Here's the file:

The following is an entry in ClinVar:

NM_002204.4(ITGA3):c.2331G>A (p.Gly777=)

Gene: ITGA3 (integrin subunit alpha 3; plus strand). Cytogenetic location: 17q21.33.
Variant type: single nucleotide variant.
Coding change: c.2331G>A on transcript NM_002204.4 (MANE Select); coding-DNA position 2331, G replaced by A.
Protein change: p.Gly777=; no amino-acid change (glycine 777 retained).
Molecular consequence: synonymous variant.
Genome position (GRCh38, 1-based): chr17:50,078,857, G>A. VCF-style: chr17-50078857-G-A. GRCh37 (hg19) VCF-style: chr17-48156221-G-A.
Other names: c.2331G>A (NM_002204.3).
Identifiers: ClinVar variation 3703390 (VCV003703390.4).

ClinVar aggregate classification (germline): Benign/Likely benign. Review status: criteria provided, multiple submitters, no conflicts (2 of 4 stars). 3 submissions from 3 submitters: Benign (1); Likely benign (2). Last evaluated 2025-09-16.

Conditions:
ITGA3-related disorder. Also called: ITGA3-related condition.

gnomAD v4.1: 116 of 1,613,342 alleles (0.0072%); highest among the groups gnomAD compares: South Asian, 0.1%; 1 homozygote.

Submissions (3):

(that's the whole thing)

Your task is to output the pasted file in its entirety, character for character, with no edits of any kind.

The following is an entry in ClinVar:

NM_002204.4(ITGA3):c.2331G>A (p.Gly777=)

Gene: ITGA3 (integrin subunit alpha 3; plus strand). Cytogenetic location: 17q21.33.
Variant type: single nucleotide variant.
Coding change: c.2331G>A on transcript NM_002204.4 (MANE Select); coding-DNA position 2331, G replaced by A.
Protein change: p.Gly777=; no amino-acid change (glycine 777 retained).
Molecular consequence: synonymous variant.
Genome position (GRCh38, 1-based): chr17:50,078,857, G>A. VCF-style: chr17-50078857-G-A. GRCh37 (hg19) VCF-style: chr17-48156221-G-A.
Other names: c.2331G>A (NM_002204.3).
Identifiers: ClinVar variation 3703390 (VCV003703390.4).

ClinVar aggregate classification (germline): Benign/Likely benign. Review status: criteria provided, multiple submitters, no conflicts (2 of 4 stars). 3 submissions from 3 submitters: Benign (1); Likely benign (2). Last evaluated 2025-09-16.

Conditions:
ITGA3-related disorder. Also called: ITGA3-related condition.

gnomAD v4.1: 116 of 1,613,342 alleles (0.0072%); highest among the groups gnomAD compares: South Asian, 0.1%; 1 homozygote.

Submissions (3):